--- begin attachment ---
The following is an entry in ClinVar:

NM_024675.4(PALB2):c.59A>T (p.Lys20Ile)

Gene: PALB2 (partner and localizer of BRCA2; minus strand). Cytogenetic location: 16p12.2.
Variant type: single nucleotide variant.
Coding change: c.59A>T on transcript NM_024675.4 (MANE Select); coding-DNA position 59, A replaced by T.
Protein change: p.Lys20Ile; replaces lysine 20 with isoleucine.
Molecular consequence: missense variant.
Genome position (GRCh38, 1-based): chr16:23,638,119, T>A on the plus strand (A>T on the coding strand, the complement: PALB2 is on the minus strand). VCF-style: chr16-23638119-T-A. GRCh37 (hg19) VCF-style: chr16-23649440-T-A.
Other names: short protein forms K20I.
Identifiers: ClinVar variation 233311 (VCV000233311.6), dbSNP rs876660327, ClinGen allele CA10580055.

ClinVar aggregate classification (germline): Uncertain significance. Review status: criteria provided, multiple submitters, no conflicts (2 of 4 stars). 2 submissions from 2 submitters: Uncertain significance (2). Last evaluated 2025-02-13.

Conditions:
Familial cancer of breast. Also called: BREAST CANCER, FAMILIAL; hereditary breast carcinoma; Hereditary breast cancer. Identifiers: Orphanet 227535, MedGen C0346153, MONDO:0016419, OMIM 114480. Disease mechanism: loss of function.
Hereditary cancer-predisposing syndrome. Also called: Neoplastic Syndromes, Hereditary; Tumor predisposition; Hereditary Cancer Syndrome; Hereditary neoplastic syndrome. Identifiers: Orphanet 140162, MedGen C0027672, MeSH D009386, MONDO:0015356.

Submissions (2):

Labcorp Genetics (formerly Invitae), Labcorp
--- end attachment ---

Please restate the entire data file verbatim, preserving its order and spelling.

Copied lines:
The following is an entry in ClinVar:

NM_024675.4(PALB2):c.59A>T (p.Lys20Ile)

Gene: PALB2 (partner and localizer of BRCA2; minus strand). Cytogenetic location: 16p12.2.
Variant type: single nucleotide variant.
Coding change: c.59A>T on transcript NM_024675.4 (MANE Select); coding-DNA position 59, A replaced by T.
Protein change: p.Lys20Ile; replaces lysine 20 with isoleucine.
Molecular consequence: missense variant.
Genome position (GRCh38, 1-based): chr16:23,638,119, T>A on the plus strand (A>T on the coding strand, the complement: PALB2 is on the minus strand). VCF-style: chr16-23638119-T-A. GRCh37 (hg19) VCF-style: chr16-23649440-T-A.
Other names: short protein forms K20I.
Identifiers: ClinVar variation 233311 (VCV000233311.6), dbSNP rs876660327, ClinGen allele CA10580055.

ClinVar aggregate classification (germline): Uncertain significance. Review status: criteria provided, multiple submitters, no conflicts (2 of 4 stars). 2 submissions from 2 submitters: Uncertain significance (2). Last evaluated 2025-02-13.

Conditions:
Familial cancer of breast. Also called: BREAST CANCER, FAMILIAL; hereditary breast carcinoma; Hereditary breast cancer. Identifiers: Orphanet 227535, MedGen C0346153, MONDO:0016419, OMIM 114480. Disease mechanism: loss of function.
Hereditary cancer-predisposing syndrome. Also called: Neoplastic Syndromes, Hereditary; Tumor predisposition; Hereditary Cancer Syndrome; Hereditary neoplastic syndrome. Identifiers: Orphanet 140162, MedGen C0027672, MeSH D009386, MONDO:0015356.

Submissions (2):

Labcorp Genetics (formerly Invitae), Labcorp